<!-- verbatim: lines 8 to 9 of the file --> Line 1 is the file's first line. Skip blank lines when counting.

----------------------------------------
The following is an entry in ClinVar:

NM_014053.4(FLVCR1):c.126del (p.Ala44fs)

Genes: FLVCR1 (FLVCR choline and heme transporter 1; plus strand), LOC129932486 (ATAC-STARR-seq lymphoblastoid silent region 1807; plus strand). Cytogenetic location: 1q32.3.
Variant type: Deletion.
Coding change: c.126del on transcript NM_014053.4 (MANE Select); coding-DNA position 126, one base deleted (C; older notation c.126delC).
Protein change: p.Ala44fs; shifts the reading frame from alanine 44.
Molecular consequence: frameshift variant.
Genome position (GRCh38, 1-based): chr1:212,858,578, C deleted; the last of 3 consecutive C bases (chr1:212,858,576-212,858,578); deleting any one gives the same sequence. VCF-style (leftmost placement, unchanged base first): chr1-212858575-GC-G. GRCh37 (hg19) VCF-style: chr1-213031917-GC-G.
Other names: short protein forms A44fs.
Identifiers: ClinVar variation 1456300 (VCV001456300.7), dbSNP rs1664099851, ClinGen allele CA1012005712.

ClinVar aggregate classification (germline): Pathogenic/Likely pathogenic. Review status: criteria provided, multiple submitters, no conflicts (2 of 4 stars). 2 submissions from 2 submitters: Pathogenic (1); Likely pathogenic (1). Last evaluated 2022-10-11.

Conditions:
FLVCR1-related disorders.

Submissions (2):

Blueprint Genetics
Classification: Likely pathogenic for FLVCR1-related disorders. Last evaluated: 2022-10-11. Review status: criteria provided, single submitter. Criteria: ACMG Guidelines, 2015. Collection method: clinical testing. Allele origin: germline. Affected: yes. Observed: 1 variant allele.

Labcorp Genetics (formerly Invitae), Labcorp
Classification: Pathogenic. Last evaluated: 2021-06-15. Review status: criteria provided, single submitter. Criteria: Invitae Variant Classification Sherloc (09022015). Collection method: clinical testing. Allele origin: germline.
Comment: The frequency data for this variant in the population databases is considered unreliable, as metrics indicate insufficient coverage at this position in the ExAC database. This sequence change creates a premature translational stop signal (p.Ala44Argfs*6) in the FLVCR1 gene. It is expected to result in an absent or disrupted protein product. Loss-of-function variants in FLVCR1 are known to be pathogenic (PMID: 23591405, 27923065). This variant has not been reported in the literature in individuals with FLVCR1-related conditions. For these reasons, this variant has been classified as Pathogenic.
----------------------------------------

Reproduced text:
Genome position (GRCh38, 1-based): chr1:212,858,578, C deleted; the last of 3 consecutive C bases (chr1:212,858,576-212,858,578); deleting any one gives the same sequence. VCF-style (leftmost placement, unchanged base first): chr1-212858575-GC-G. GRCh37 (hg19) VCF-style: chr1-213031917-GC-G.
Other names: short protein forms A44fs.